It was Chopin’s last written request. Days before his death in 1849, Fryderyk Chopin pleaded with his caretakers: “Have my body opened that I not be buried alive.” The request was granted.
After Chopin died, his heart was removed and placed in alcohol. Then his sister Ludwika transported it back to Warsaw. She may even have hidden the container under her skirt to get it past Russian border guards. To this day, Chopin’s heart resides at Holy Cross Church in Warsaw—not far from the place where he once lived. It rests inside a hermetically sealed crystal urn, filled with what’s presumed to be cognac.
During World War Two it was removed for safekeeping. And a group of scientists asked to remove it again in 2008 for DNA testing. They theorized that Chopin died of cystic fibrosis, not tuberculosis. But the Polish government turned them down.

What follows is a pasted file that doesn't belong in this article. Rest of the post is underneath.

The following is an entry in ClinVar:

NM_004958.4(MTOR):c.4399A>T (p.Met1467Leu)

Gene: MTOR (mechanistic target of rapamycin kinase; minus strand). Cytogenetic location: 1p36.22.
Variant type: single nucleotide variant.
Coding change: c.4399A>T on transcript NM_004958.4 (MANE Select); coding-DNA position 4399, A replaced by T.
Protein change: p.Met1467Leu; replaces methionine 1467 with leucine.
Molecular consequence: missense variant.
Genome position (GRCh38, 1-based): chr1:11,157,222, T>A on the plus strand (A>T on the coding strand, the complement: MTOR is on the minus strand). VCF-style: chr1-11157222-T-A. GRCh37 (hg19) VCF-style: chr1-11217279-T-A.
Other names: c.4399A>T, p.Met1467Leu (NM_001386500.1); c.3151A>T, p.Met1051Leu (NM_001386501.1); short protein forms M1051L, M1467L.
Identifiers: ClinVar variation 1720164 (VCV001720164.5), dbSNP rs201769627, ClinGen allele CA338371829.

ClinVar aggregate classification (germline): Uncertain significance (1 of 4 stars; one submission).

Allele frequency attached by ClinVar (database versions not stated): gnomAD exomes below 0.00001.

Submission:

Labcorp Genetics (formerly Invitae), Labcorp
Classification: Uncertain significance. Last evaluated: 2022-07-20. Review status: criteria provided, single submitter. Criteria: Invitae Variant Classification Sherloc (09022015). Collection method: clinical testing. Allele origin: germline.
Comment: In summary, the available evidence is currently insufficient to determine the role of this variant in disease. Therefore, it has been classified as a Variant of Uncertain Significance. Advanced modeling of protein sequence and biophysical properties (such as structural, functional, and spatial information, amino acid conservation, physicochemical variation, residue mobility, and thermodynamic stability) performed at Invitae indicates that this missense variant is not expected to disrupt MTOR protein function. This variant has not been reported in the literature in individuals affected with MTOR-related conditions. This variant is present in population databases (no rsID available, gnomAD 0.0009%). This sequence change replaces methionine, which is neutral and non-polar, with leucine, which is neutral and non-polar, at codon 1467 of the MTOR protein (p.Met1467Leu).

Chopin’s unusual dying wish arose from morbid fears and fantasies that had plagued him throughout his life. They clearly influenced his music. His lover George Sand wrote that the “funeral chants that besieged him” appeared as “visions” in his 24 Preludes, Op. 28. The Prelude No. 6 was played at Chopin’s funeral.